Harry Keshet Ph.D. – Business Psychologist

SOCIAL IMMUNITY:  As our national crisis touches each of us, we are all facing the greatest challenge of our lifetimes—to stay alive, get the food and medical care we need, keep or preserve jobs, and to keep our families and friends safe.  And on top of all this happening we have lost one of our greatest resources for coping with a crisis: face-to-face interactions, social connections, and our ability to touch the people we love and care about.  The simple ability to touch the people we love and care for is an essential part of being human.

The research of social isolation and social distancing is not encouraging. Many people experiencing these social constraints suffer physical and mental deterioration. The strongest defense for combating the coronavirus, our immunity, can weaken when we are socially isolated, and isolation can rob us of the strength needed to resist infection.

BUILDING IMMUNITY: Social immunity is strengthening our immune system through social interaction. It is the best tool we have for strengthening our immunity to resist infection. Even as we physically stay at home and practice physical or social distancing outside, social connections serve to build our health and sense of well-being. The use of telephones, computers and other technology allows us to hear and visually see others, which strengthens social ties.

Recently, I attended an online funeral filled with shared pain, grief, positive memories, and sweet, positive regards. All these emotions and feelings came alive as attendees experienced support for the family and the community through the online teleconference.

So, let us examine other strategies and techniques that we can practice making our lives better during this difficult period.


SOCIAL CONNECTIONS – THE KEY TO HEALTH: Research shows that when people in need receive support—in the form of food, social connection, appreciation, or even a simple showing of concern—their physical and emotional health improves. Consequently, their ability to resist infection is strengthened and their immunity increases.

But even more powerful is the effect on those who give to others; they gain even more than people they help.  Brain studies of people who help others through acts of giving show a boost in the pleasure centers in the brain.  Giving also stimulates parts of the brain that supports good health, resistance to illness, infection, and strengthen immunity.  Givers are even more likely to gain positive self-regard and boost their own infection fighting immunity. Giving to others feels good emotionally and neurologically.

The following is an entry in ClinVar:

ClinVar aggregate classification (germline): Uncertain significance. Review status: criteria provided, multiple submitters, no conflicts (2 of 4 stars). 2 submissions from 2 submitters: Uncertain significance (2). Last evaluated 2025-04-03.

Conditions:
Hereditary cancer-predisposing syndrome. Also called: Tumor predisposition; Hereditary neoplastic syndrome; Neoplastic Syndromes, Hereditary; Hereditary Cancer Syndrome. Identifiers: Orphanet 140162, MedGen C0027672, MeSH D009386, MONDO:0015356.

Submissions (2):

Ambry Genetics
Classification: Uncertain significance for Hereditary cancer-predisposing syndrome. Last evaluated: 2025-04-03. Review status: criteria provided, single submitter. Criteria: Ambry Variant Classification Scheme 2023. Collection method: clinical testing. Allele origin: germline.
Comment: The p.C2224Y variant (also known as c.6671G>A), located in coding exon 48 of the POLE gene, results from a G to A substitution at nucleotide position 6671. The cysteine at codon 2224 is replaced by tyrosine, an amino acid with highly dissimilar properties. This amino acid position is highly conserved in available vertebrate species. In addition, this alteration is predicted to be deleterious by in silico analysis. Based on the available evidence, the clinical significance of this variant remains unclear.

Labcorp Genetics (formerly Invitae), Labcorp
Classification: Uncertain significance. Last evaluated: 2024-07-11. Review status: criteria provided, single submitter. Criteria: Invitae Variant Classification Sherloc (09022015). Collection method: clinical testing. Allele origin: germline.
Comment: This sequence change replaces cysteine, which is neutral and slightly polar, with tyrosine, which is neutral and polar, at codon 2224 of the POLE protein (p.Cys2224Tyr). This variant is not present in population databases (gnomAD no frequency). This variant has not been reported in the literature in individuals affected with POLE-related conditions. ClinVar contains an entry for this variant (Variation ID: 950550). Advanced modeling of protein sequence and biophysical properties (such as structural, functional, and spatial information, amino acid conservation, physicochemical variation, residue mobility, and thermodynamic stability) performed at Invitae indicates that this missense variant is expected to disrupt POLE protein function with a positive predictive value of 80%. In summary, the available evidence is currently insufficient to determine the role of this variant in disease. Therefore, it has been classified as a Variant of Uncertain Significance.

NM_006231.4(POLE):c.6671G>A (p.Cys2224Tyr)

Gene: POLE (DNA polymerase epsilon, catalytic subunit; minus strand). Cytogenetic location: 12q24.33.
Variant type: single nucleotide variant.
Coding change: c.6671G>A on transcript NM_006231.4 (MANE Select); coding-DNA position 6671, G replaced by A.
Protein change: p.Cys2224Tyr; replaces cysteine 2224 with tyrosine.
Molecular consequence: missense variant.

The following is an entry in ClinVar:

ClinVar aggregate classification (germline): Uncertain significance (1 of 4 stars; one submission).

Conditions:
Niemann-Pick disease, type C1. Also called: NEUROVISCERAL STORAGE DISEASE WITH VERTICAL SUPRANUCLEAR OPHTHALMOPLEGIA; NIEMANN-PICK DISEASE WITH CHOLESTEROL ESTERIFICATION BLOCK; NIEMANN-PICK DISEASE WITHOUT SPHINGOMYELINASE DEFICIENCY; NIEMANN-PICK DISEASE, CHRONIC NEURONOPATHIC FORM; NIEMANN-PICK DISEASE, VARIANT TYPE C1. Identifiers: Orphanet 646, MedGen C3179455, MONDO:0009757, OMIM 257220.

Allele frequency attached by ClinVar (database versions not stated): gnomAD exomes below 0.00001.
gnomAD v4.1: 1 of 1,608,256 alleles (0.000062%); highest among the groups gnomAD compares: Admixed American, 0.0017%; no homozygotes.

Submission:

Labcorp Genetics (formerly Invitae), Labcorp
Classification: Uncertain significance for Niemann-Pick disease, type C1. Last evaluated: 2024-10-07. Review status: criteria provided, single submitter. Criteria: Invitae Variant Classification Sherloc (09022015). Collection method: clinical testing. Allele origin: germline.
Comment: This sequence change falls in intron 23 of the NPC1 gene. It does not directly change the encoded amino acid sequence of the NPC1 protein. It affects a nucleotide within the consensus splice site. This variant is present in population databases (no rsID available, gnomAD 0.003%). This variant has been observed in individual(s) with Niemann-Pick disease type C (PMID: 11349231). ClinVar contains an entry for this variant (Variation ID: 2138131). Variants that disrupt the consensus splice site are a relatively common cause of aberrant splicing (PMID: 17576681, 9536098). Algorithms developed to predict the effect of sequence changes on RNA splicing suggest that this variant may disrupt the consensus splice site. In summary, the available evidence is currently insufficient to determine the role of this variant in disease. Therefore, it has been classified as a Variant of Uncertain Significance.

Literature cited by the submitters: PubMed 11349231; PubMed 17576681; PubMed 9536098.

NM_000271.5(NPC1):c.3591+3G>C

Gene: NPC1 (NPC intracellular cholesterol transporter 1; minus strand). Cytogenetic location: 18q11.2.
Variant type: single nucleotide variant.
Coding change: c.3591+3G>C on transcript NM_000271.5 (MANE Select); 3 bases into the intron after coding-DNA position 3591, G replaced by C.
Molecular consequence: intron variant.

Simply stated: receiving needed support builds resistance to infection for the receiver and the act of giving provides an even greater boost for the giver.


MEANING & THE PANDEMIC: All the great religious and spiritual philosophies of the world recognize the uniqueness and universality of the true nature of human beings and to our relation to the Divine. They offer meaningful values that guide us to discover our inner strength to rise above and withstand great stress and life-threatening situations by helping us develop faith, and determination to uplift our spirits and prevail over any stress or fear.  Discovering and following a spiritual or religious tradition during the pandemic can build immunity to infection when combined with health enhancing practices.


HEALING & MEANING: Neuropsychologists report that values are a powerful and necessary part of rewiring our brain for physical, emotional, and spiritual well-being. The pangs of our social isolation and the grief of our losses during the current pandemic are eased by finding meaning in our lives.

Consider the inspiration of the following examples:

“Ann Frank, the Dutch Jewish teenager, hid from the Nazis in a small room, living in almost total social isolation and under the ever-present threat of death. Yet, Ann’s spirits were uplifted and sustained by discovering beauty and meaning within. “

“She wrote, It’s difficult in times like these: ideals, dreams and cherished hopes rise within us, only to be crushed by grim reality. It is a wonder I have not abandoned all my ideals; they seem so absurd and impractical. Yet I cling to them because I still believe, in spite of everything, that people are truly good at heart.”

“Mahatma—the “great souled One”—is a name given Mohandas Gandhi by others as he led the nonviolent civil rights movement in South Africa and the Independence movement in India. He became a fearless powerhouse willing to love his enemies and to suffer the pain of hatred.

But Gandhi was not always a moral giant; he had to discover his greatness. As a child and into his early adult years, he was very shy, fearful, and unable to speak in public. He lacked almost any self-confidence. But he later discovered what he called his “two mothers:” the Bhagavad Gita, the great Hindu spiritual text, and Jesus’s Sermon on the Mount. He read them daily during his long struggle for freedom, and he gained great meaning, nurturance, faith, and guidance from his “two mothers.” These two great texts motivated his actions as he discovered through their inspiration a deep love and a great power within himself.”

“Viktor Frankl was a psychiatrist and Holocaust survivor who endured years of captivity in the Nazi death camps where suffering and death were daily realities. He later wrote about finding life meaning in the prison camps, which gave him the inner strength and power to survive the circumstances and brutality of his captivity. He kindled love for others, practiced acts of kindness, nurtured love of life itself with faith and hope. Miraculously, he found a deeper meaning beyond his suffering. In fact, his suffering became the opportunity to discover a life affirming purpose and he later established a meaning-centered school of psychotherapy called logo therapy, literally “healing through meaning.”